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Learning-by-doing and the choice of technology: the role of patience

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  • Karp, L.
  • Lee, I.H.

Abstract

Jovanovic and Nyarko (1996) showed that when agents learn-by-doing and are myopic, less advanced agents may adopt new technologies while more advanced firms stick with the old technology since the new technology takes time to learn. In this case, the less advanced agents might eventually overtake (or "leapfrog") the advanced agents. We show that this kind of overtaking can also occur if agents are forward looking and have high discount rates. However, if agents are sufficiently patient, overtaking cannot occur. A lower discount rate increases the set of states at which agents adopt new technologies, so more patient agents tend to upgrade their technology more frequently.

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Bibliographic Info

Paper provided by Economics Division, School of Social Sciences, University of Southampton in its series Discussion Paper Series In Economics And Econometrics with number 9810.

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Date of creation: 01 Jan 1998
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Handle: RePEc:stn:sotoec:9810

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References

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  1. Motta, M. & Thisse, J.-F. & Cabrales, A., . "On the persistence of leadership or leapfrogging in international trade," CORE Discussion Papers RP -1287, Université catholique de Louvain, Center for Operations Research and Econometrics (CORE).
  2. Robert J. Barro, 2012. "Inflation and Economic Growth," CEMA Working Papers 568, China Economics and Management Academy, Central University of Finance and Economics.
  3. Parente Stephen L., 1994. "Technology Adoption, Learning-by-Doing, and Economic Growth," Journal of Economic Theory, Elsevier, vol. 63(2), pages 346-369, August.
  4. Krusell, Per & Rios-Rull, Jose-Victor, 1996. "Vested Interests in a Positive Theory of Stagnation and Growth," Review of Economic Studies, Wiley Blackwell, vol. 63(2), pages 301-29, April.
  5. Chari, V V & Hopenhayn, Hugo, 1991. "Vintage Human Capital, Growth, and the Diffusion of New Technology," Journal of Political Economy, University of Chicago Press, vol. 99(6), pages 1142-65, December.
  6. Brezis, Elise S & Krugman, Paul R & Tsiddon, Daniel, 1993. "Leapfrogging in International Competition: A Theory of Cycles in National Technological Leadership," American Economic Review, American Economic Association, vol. 83(5), pages 1211-19, December.
  7. Jovanovic, Boyan & Nyarko, Yaw, 1996. "Learning by Doing and the Choice of Technology," Econometrica, Econometric Society, vol. 64(6), pages 1299-1310, November.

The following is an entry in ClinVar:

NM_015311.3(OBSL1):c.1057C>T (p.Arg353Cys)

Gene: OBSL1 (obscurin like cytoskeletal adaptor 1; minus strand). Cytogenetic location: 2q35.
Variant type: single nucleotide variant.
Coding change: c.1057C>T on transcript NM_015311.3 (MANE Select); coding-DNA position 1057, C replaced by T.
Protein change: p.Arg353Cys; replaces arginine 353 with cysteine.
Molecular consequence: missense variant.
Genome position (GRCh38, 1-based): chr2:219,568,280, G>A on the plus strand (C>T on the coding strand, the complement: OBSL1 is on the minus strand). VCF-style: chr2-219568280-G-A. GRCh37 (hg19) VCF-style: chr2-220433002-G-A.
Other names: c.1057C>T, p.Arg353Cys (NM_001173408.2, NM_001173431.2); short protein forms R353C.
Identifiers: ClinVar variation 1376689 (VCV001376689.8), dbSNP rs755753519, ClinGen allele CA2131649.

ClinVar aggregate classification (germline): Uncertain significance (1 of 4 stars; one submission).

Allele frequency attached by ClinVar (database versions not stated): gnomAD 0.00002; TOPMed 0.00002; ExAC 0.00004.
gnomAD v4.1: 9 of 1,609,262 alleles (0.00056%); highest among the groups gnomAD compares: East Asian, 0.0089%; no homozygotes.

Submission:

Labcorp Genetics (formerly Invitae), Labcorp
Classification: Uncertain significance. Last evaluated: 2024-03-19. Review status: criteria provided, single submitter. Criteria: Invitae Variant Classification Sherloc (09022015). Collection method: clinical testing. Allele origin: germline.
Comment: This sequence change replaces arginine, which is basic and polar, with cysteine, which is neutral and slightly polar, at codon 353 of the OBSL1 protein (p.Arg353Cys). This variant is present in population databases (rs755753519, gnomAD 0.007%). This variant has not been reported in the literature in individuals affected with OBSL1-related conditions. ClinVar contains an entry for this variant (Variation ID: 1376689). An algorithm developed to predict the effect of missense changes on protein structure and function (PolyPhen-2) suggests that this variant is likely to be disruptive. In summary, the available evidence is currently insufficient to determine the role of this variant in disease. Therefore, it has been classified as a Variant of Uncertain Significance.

8. Jovanovic, Boyan & Nyarko, Yaw, 1994. "The Bayesian Foundations of Learning by Doing," Working Papers 94-15, C.V. Starr Center for Applied Economics, New York University.
  9. Robert E Lucas, 1999. "Making a Miracle," Levine's Working Paper Archive 2101, David K. Levine.
  10. Budd, Christopher & Harris, Christopher & Vickers, John, 1993. "A Model of the Evolution of Duopoly: Does the Asymmetry between Firms Tend to Increase or Decrease?," Review of Economic Studies, Wiley Blackwell, vol. 60(3), pages 543-73, July.
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Cited by:
  1. Mateos-Planas, Xavier, 2000. "Technology adoption with finite horizons," Discussion Paper Series In Economics And Econometrics 0033, Economics Division, School of Social Sciences, University of Southampton.
  2. Marisa Cenci & Margherita Scarlato, 2002. "Istituzioni e mercato del lavoro nel Mezzogiorno d’Italia: un’analisi dinamica," Rivista di Politica Economica, SIPI Spa, vol. 92(3), pages 281-320, May-June.
  3. Hill, William W. & Beatty, Sharon E., 2011. "A model of adolescents' online consumer self-efficacy (OCSE)," Journal of Business Research, Elsevier, vol. 64(10), pages 1025-1033, October.
  4. Rob Hart, 2009. "Bad Eggs, Learning-by-doing, and the Choice of Technology," Environmental & Resource Economics, European Association of Environmental and Resource Economists, vol. 42(4), pages 429-450, April.
  5. Rivas, Javier, 2010. "The effects of the market structure on the adoption of evolving technologies," Journal of Economic Dynamics and Control, Elsevier, vol. 34(12), pages 2485-2493, December.
  6. James G. Mulligan & Nilotpal Das, 2005. "Persistent Adoption of Time-Saving Process Innovations," Working Papers 05-03, University of Delaware, Department of Economics.

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